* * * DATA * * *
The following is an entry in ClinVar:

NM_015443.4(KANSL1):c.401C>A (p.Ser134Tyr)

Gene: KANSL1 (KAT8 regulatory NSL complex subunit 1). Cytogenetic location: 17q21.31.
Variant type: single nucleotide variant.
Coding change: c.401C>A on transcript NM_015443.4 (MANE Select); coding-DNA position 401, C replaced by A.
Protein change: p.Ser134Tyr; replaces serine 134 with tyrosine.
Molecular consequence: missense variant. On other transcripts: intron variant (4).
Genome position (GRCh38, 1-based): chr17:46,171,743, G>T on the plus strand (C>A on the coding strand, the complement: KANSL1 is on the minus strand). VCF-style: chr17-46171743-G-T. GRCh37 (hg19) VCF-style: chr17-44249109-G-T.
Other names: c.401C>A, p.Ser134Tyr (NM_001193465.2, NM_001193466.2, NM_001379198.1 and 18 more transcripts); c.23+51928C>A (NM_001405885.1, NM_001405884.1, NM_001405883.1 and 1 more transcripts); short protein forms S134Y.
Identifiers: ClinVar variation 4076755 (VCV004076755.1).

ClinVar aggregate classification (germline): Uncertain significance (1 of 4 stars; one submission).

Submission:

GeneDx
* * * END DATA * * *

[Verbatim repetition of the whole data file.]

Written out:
The following is an entry in ClinVar:

NM_015443.4(KANSL1):c.401C>A (p.Ser134Tyr)

Gene: KANSL1 (KAT8 regulatory NSL complex subunit 1). Cytogenetic location: 17q21.31.
Variant type: single nucleotide variant.
Coding change: c.401C>A on transcript NM_015443.4 (MANE Select); coding-DNA position 401, C replaced by A.
Protein change: p.Ser134Tyr; replaces serine 134 with tyrosine.
Molecular consequence: missense variant. On other transcripts: intron variant (4).
Genome position (GRCh38, 1-based): chr17:46,171,743, G>T on the plus strand (C>A on the coding strand, the complement: KANSL1 is on the minus strand). VCF-style: chr17-46171743-G-T. GRCh37 (hg19) VCF-style: chr17-44249109-G-T.
Other names: c.401C>A, p.Ser134Tyr (NM_001193465.2, NM_001193466.2, NM_001379198.1 and 18 more transcripts); c.23+51928C>A (NM_001405885.1, NM_001405884.1, NM_001405883.1 and 1 more transcripts); short protein forms S134Y.
Identifiers: ClinVar variation 4076755 (VCV004076755.1).

ClinVar aggregate classification (germline): Uncertain significance (1 of 4 stars; one submission).

Submission:

GeneDx